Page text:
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Books

The American West has always been fertile ground for writers. Now Philipp Meyer steps into that territory with his new novel The Son. It's a family saga that traces the settling of Texas from its days as a wild frontier to the oil boom — with no shortage of violence.

"Texas yesterday is unbelievable, but no more incredible than Texas today," wrote Edna Ferber, author of the iconic Lone Star State novel Giant. She continues, in what's as good a description of America's 28th state as you're likely to encounter, "Today's Texas is exhilarating, exasperating, violent, charming, horrible, delightful, alive." A huge contradiction of a place, Texas is as friendly as it can be frightening, with a history as vast and as variegated as the United States itself.

Volunteers with Capital One begin assembling the chairs and tables for the library.
Joey Palacios / TPR

The Cleto Rodriguez Elementary School library is receiving a complete renovation and makeover with the addition of new books.

Volunteers were hard at work piecing together new tables and bookshelves and thanks to The Heart of America Foundation and Capital One 6,000 books are being donated.

"We’ll be painting the walls, we’ve added inspiration quotes, we’ve shelved books, we’re also providing financial literacy in all the classrooms ," Monica Shortino, a community relations manager with Capital One.

In The First Segment:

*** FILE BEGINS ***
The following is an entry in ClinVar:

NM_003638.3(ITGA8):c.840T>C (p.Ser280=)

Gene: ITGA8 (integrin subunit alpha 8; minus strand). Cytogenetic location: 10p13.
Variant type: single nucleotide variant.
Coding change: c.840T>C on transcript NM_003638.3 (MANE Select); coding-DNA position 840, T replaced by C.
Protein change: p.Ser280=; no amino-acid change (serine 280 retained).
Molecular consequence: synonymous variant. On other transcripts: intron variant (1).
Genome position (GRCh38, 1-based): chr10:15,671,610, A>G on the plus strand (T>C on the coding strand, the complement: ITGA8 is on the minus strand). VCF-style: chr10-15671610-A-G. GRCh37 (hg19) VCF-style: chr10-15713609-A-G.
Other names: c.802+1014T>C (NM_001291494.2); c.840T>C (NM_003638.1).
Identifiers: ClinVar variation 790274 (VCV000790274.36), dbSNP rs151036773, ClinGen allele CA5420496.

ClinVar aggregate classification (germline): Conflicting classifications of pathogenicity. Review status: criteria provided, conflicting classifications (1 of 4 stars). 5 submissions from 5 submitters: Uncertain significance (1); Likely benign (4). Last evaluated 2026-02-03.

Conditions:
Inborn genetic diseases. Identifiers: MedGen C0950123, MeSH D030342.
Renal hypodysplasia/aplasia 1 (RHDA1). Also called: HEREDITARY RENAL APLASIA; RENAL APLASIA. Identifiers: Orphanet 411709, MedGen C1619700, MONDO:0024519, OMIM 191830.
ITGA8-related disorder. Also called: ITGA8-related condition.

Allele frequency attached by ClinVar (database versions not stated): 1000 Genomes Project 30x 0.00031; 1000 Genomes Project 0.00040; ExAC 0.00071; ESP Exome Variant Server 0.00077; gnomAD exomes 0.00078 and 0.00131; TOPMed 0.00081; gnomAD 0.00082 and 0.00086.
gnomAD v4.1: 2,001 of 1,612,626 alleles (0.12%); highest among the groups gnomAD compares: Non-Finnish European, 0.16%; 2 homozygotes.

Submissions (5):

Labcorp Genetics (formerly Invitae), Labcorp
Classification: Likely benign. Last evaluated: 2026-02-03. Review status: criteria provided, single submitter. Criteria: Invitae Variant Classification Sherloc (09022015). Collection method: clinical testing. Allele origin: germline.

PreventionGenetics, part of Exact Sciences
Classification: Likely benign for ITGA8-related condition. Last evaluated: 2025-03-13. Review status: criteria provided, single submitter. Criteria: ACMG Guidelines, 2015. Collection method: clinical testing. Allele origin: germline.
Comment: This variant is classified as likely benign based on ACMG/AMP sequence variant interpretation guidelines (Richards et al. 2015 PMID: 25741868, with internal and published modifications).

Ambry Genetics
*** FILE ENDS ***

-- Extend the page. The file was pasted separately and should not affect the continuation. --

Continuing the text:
Domingo Martinez's "The Boy Kings of Texas" transports people into his Brownsville childhood, warts and all, in his memoir.

It's been called "an emotional roller coaster rendered in exquisite detail," by Publisher's Weekly and was a finalist for the National Book Award.

Martinez was in town for the San Antonio Texas Book Festival last weekend and stops by the studio to talk about his recent literary success and why living in Texas is not something he ever sees himself doing again.

In The Second Segment:

Wikimedia Commons

John Ford's 1956 film "The Searchers" is one of the finest of the great director's career. And with its overtones of racism, it's also one of his most complicated. In the movie, Ethan Edwards (John Wayne) goes on a years-long quest to find his niece, Debbie, who has been abducted by Comanche Indians. As the search drags on, his hatred for the Comanche intensifies, and by the time he finds Debbie (Natalie Wood), fully integrated into the Comanche Nation, he doesn't know whether to save her or kill her.

Simon and Schuster

I don't know what it says about me, but when a new book was sent to TPR called "Rest in Pieces," I was deemed the person to review it.

I have been in love with spooky stuff since I was about four and my horror movie collection is huge, but I think of myself as a fairly regular fellow. If you are lucky enough to read, retain and enjoy disturbing and arcane facts, this book is for you.

Weldon Owen (publisher)

“Snow White and the Seven Dwarfs” may not have been the first animated film, but as author and film historian J.B. Kaufman points out, Walt Disney “completely redefined the concept of what an animated feature could be” with his 1937 film, celebrating 75 years this December.

Harper Collins

The Century's Most Polarizing Auteur

Elia Kazan, by Richard Schickel

(Harper Collins) 

Smithsonian Books

With the political and cultural movements of the 1960s and 1970s came a burgeoning interest in the many cultures that make up our cinematic landscape that has continued unabated to this day.  Heroes, Lovers, and Others by Fordham University professor Clara Rodríguez, continues this tradition.

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